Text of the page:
Creating a sustainable IT infrastructure

CE May 2010 » Web Exclusive
Centralizing data and applications with a wide area network cuts costs and increases efficiency.
Eric Faucher

Across the board, information technology (IT) managers are being tasked with lowering costs and increasing the efficiency of their firms' overall infrastructures. The good news is that these goals can be met with a focus on sustainability. Wide area network (WAN) optimization, server virtualization, and shared storage are three technologies that can address these requirements. Centralizing data and applications in one location rather than across multiple locations of an organization reduces hardware footprint and conserves valuable resources. The key to doing this successfully is for users to be able to access data and applications with the same ease over the WAN as they did previously when it was on the local area network (LAN) . WAN optimization solutions make this possible. Using server virtualization to migrate applications from physical to virtual machines and consolidating these applications onto shared physical hardware has the effect of increasing utilization of server resources such as central processing unit (CPU), memory, and disk, resulting in a need for fewer physical servers. Shared storage offers green benefits with better disk utilization and deduplication of data.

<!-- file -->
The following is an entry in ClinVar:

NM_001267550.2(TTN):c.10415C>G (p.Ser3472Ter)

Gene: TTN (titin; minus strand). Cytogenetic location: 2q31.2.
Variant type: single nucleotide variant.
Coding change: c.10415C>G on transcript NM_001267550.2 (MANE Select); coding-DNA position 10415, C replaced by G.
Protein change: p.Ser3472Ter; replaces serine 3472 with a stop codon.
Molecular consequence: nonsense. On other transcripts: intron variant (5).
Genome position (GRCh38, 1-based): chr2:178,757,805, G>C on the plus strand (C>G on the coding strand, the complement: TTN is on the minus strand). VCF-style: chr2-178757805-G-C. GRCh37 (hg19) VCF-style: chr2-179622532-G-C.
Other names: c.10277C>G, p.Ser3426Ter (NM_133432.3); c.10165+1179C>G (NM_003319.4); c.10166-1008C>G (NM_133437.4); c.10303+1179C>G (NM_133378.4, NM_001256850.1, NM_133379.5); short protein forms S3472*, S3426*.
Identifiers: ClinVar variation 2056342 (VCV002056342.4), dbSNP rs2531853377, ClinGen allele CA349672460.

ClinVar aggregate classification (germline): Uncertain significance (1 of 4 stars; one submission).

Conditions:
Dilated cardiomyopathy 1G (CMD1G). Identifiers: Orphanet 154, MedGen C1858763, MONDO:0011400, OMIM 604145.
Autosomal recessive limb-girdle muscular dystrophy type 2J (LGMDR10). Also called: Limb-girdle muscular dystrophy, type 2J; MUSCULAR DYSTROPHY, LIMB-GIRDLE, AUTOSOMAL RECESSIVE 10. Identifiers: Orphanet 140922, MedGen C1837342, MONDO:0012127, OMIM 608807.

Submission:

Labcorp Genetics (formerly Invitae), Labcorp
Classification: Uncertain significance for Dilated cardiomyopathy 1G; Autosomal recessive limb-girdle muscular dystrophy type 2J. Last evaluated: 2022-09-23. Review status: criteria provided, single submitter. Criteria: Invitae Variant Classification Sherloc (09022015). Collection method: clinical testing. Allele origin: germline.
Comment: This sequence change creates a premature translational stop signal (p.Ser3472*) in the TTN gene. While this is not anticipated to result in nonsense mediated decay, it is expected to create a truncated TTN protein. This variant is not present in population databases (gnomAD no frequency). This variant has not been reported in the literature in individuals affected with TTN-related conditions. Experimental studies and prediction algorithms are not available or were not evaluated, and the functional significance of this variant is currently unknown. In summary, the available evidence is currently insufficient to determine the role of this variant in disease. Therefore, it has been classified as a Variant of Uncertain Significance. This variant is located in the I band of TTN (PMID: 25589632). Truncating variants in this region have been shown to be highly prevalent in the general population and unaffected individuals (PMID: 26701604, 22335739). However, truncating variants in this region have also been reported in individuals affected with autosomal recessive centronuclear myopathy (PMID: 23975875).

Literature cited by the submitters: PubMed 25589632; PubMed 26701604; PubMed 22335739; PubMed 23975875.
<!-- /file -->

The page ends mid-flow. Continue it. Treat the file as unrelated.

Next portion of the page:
S E A Consultants, Inc., is a multi-disciplinary, full-service engineering, architecture, and planning firm serving five sectors — energy, higher education, municipalities, state and federal governments, and transportation — that has been providing creative and strategic design solutions that balance human and social needs with environmental stewardship since its founding in 1956. (Editor's note: In November 2009, Kleinfelder acquired S E A Consultants, which is now doing business as Kleinfelder/S E A Consultants.)

Improving collaboration and workflow in a sustainable framework